Journey to Kilimanjaro

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While attending the 2016 Comrades Marathon, Old Mutual’s Head of Brand of Emerging Markets, Karen Thomas, was invited on a journey that would test her and humble her, and just like the 90km journey from Maritzburg to Durban, it would change her. Here’s her story of conquering Mount Kilimanjaro. – BY ROXANNE MARTIN

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Karen has a busy life. She works from early morning to late evening and travels at least once a week for business, some of which is centred on Old Mutual’s title sponsorship of several of the biggest events on the SA running calendar, while balancing the task of being a loving wife to husband Glen and mother to daughter Andrea. So when she was challenged to climb Mount Kilimanjaro towards the end of 2016, just four months later, many would have forgiven her for saying her schedule was just too full, but Karen’s commitment to a managed lifestyle, of balancing it all, allowed her to find the time to train and get herself ready to climb the highest peak in Africa.

Boot Camp Diaries
Following a strict routine of attending Adventure Boot Camp for Women three days a week, Karen‘s training encompassed an all-body regime that builds core, legs, cardio and overall strength, as well as some running, as she knew she had to up the ante to get ready for the climb on a tight four-month timeline. “I believe that the Adventure Boot Camp built all the strength I needed to do the climb,” says Karen, adding that she spent every available opportunity to climb Table Mountain. “What was so awesome was discovering parts of Table Mountain that I didn’t know. That was absolutely brilliant. Also, you meet incredible people up there, and I am a bit of a chatterbox, so I would chat to people and get to know them.”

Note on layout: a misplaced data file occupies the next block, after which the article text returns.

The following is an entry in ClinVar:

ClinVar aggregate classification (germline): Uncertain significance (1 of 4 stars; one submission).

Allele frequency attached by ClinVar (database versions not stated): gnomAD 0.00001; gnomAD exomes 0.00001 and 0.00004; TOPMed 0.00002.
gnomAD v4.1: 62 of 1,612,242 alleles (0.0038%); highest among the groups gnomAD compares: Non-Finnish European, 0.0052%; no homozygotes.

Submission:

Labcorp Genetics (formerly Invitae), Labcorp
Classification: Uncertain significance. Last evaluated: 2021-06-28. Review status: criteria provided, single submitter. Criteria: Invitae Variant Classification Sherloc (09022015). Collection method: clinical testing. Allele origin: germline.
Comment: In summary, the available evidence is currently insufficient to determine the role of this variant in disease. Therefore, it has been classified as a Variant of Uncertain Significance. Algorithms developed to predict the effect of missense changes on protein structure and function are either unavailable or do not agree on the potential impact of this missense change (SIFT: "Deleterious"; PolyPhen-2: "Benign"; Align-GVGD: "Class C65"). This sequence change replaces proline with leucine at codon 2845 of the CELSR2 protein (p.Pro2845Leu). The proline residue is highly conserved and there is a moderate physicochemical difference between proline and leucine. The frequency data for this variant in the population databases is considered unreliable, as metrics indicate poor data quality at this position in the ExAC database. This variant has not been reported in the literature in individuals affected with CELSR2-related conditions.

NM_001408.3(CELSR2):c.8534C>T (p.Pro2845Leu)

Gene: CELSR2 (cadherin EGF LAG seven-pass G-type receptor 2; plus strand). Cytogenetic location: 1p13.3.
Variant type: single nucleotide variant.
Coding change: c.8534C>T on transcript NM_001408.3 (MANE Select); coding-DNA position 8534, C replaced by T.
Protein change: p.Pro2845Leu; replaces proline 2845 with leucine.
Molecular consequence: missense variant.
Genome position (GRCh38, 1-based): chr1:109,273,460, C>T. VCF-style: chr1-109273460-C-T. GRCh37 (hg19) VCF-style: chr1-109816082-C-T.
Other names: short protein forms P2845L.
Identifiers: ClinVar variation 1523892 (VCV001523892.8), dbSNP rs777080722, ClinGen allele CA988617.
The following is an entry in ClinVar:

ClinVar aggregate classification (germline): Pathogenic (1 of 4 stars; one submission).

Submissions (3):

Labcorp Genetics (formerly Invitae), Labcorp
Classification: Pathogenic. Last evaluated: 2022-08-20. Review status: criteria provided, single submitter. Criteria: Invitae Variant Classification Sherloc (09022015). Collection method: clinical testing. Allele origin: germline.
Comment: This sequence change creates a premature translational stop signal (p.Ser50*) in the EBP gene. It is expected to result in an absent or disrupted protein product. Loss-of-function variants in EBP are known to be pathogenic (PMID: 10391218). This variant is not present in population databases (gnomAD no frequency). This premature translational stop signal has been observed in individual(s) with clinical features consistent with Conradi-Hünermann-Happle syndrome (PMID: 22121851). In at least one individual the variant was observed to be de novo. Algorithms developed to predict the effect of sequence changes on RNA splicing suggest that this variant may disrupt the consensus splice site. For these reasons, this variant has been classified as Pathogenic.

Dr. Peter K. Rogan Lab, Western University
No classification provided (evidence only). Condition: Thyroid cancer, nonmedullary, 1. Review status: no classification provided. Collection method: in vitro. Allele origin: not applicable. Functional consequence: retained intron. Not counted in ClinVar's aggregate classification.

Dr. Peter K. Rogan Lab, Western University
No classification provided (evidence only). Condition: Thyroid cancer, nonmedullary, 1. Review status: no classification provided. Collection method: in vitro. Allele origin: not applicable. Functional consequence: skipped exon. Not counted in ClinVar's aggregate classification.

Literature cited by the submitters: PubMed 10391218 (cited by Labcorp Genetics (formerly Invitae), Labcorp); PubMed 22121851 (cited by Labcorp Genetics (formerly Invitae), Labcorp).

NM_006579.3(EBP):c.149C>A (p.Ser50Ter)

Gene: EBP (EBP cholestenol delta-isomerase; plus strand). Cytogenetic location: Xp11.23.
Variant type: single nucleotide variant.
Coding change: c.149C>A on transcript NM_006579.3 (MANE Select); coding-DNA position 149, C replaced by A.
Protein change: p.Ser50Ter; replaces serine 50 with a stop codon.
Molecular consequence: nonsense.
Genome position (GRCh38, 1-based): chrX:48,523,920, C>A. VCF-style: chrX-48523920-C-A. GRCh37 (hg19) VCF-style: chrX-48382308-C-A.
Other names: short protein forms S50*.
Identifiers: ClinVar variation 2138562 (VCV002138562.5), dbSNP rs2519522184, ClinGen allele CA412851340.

Karen says the biggest lesson she learnt on her various climbs on the mountain was simple: “What goes up, must come down!” That’s why in all her climbs, Karen never took the easy way down with the cable car, instead going down as she had gone up, on her own two feet. “What people don’t realise is the coming down is harder, so you need to make sure you build the strength to get down, too, if you want to take on the high mountains.”

The Importance of Altitude
In the final stages of her preparation, Karen spent a weekend in the Drakensberg while attending the Wild Series Mont-Aux-Sources Challenge, another event sponsored by Old Mutual, where she spent three days climbing. “It gave me some altitude training, which I needed with only three weeks to go,” says Karen. At that point she says she felt ready for the challenge ahead, not just physically, but also mentally: “One of the biggest lessons was preparation and training, because you need to make sure you are physically strong and fit, which means then you only have the ‘kop stuff’ to worry about,” explains Karen.

This ‘kop stuff’ she speaks of was the mental strength to push beyond her perceived boundaries and get the job done. “There was no ways that I wasn’t going to make it,” says Karen determinedly, but she is quick to add that she also made sure she gave herself the best opportunity to successfully crest the mountain. “I can’t stress enough the importance of having the right equipment and using it in your training before you attempt the main climb. You need to have good, waterproof boots!”